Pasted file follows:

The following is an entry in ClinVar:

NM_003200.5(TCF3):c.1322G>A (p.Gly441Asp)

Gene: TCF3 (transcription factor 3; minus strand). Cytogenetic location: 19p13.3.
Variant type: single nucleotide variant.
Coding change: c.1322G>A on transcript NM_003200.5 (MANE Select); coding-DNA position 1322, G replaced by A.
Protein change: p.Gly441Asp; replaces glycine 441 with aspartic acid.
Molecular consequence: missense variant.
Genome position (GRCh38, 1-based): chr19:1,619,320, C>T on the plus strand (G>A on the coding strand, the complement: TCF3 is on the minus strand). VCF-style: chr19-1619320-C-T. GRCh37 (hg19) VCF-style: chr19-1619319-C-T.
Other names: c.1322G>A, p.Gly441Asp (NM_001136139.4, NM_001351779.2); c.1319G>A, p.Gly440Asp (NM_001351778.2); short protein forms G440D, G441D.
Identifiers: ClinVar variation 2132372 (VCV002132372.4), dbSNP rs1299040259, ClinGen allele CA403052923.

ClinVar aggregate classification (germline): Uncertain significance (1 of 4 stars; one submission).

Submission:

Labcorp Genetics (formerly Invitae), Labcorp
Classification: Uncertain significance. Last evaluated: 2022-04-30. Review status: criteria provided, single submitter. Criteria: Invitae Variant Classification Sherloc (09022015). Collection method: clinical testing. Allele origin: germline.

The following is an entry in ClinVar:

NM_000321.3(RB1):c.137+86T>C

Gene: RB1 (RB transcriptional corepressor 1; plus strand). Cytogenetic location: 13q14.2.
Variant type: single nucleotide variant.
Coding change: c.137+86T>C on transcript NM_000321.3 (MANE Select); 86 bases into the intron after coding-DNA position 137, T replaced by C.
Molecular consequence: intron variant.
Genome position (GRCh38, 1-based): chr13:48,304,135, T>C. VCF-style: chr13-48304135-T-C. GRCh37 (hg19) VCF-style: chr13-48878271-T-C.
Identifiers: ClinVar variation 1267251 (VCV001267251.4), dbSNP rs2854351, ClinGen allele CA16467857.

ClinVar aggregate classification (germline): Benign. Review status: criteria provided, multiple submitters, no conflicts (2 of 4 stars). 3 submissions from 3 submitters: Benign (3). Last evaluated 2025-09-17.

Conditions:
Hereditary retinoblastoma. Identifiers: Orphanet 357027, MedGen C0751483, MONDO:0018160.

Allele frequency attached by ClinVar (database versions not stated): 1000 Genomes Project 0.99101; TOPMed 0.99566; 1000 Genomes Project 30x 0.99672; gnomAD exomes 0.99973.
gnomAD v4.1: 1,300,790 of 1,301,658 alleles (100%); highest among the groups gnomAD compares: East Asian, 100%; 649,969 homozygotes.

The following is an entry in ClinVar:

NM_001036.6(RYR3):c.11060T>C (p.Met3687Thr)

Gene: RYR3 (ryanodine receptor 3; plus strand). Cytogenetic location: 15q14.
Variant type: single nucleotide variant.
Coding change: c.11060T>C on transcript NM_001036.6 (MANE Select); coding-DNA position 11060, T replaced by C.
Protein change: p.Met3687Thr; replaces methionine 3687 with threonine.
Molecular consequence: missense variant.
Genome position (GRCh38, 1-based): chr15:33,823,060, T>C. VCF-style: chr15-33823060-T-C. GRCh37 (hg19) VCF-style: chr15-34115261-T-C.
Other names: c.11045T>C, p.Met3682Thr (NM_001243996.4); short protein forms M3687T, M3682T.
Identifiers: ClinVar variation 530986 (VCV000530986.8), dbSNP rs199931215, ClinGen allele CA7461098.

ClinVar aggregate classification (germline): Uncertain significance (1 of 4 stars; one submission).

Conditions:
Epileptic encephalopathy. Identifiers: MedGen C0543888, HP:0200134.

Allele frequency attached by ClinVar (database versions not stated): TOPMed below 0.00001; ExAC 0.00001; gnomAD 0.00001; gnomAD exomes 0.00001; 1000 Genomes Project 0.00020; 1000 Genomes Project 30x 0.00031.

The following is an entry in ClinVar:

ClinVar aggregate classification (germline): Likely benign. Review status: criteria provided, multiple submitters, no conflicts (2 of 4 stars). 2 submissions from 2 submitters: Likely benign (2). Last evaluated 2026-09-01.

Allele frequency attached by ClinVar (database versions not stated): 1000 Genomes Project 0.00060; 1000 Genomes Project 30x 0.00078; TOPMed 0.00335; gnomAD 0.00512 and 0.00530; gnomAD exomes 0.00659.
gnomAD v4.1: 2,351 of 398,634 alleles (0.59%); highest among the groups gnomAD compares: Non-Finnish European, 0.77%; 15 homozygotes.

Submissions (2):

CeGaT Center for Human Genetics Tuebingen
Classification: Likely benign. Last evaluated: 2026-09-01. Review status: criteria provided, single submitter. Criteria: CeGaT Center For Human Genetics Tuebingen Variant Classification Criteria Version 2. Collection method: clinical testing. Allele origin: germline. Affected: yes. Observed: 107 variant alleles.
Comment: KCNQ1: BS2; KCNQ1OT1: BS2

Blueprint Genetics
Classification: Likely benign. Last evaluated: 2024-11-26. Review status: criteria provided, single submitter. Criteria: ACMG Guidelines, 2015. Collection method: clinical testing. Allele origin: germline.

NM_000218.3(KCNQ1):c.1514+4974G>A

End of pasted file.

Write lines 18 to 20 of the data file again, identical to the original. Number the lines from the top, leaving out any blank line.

Variant type: single nucleotide variant.
Coding change: c.137+86T>C on transcript NM_000321.3 (MANE Select); 86 bases into the intron after coding-DNA position 137, T replaced by C.
Molecular consequence: intron variant.